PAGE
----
Billington and his party complete their trek without major incident. They intersect the early stages of construction on the Dempster Highway, and spend a number of miles sledding up the gravel roadbed. It’s a celebration of a centennial, and The Last Patrol is greeted in Dawson City like celebrities.  Festivities and feasts and a key to the city mark the end of their journey. They are eager to get on aircraft and return to their families after a month on the wilderness trail. While I draw parallels and make counterpoints between Billington’s trip and Fitzgerald’s, I don’t minimize the efforts of the modern group. It still takes a lot of work and energy and will power and maybe a little madness to set out on dogsled into the untrammeled and unpredictable Canadian back country.

In my mind I travel north and west to Canada, and back through time exactly one hundred nine years, more or less to the day. I try with greatest effort to imagine Fitzgerald and his party. The imagined world in my head is bad enough, and it pales in comparison to the real thing. There is no way to truly imagine what these men felt. The sickening realization that we are lost in a vast wilderness, hundreds of miles from the nearest human being. The horror of deciding we must kill and eat our own dogs, and feed them to the others. At the first, the dogs themselves refused to eat the meat. I wouldn’t claim to be able to imagine the desperation and sadness of Special Constable Carter, who had grossly underestimated the Northwest Territory’s ability to make every mountain and creek look the same as the next, even to experienced men. Starving, freezing and slowly dying in the dark, knowing he led himself and three others to this fate.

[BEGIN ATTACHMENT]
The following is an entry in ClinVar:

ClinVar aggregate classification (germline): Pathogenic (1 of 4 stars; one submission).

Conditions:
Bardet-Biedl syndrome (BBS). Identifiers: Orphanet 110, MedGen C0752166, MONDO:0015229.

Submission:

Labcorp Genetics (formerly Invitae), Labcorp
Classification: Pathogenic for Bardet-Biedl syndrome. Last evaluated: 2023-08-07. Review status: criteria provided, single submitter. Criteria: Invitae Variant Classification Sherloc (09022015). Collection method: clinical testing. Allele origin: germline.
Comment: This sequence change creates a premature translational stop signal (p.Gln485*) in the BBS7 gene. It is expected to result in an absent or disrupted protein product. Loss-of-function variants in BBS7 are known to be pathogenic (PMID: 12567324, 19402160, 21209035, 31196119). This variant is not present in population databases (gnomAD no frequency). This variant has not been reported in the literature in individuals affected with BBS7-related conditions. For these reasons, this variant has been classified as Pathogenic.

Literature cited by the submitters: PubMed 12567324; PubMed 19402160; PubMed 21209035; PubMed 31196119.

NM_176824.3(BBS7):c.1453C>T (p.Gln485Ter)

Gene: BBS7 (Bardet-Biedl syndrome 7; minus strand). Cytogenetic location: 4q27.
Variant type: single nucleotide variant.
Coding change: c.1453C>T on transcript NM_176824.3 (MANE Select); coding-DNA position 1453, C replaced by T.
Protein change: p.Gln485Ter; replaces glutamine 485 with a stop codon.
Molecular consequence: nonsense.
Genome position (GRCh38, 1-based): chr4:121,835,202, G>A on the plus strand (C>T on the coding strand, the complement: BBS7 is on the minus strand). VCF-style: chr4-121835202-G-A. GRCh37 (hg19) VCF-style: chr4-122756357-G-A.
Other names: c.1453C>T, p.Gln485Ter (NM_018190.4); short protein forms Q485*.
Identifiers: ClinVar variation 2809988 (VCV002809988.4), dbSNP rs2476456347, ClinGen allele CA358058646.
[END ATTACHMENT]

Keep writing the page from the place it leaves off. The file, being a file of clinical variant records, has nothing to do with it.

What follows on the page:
And alas, the great weight borne by the leader, the last to succumb, Inspector Fitzgerald. It was his error in trusting that Carter knew the way, in overriding his doubt that perhaps a more experienced guide would be required. In the final accounting, a leader of men feels fully responsible for all in his charge. Causal factors and outside forces may be observed, but for the leader, all responsibility lies at his feet.

The sky is beginning to dim. Clouds sport pink ribbons between purple patches. The dove, the jays and the juncos retire to that place they go when night falls. My journey through Billington’s book, across the windswept Northwest Territory, and following the doomed Lost Patrol, leaves me feeling as if I’d been on the trail all day. Exhausted by the schedule, spent from the many miles, I am happy just to be alive. I shelve the book, knowing the story of both these voyages will remain in my mind. Knowing that, next time I am snowshoeing through two feet of powder, a withering wind in my face, I will think of four men that never returned from their trail.

And I will say a silent prayer for them.

The members of the Royal North-West Mounted Police 1910-1911 Lost Patrol:

Constable George F. Kinney, RNWMP
Constable Richard O’Hara Taylor, RNWMP
Special Constable Sam Carter, RNWMP
Inspector Francis Joseph Fitzgerald, RNWMP

May they rest in peace.

Take care and keep in touch,

 

Pazlo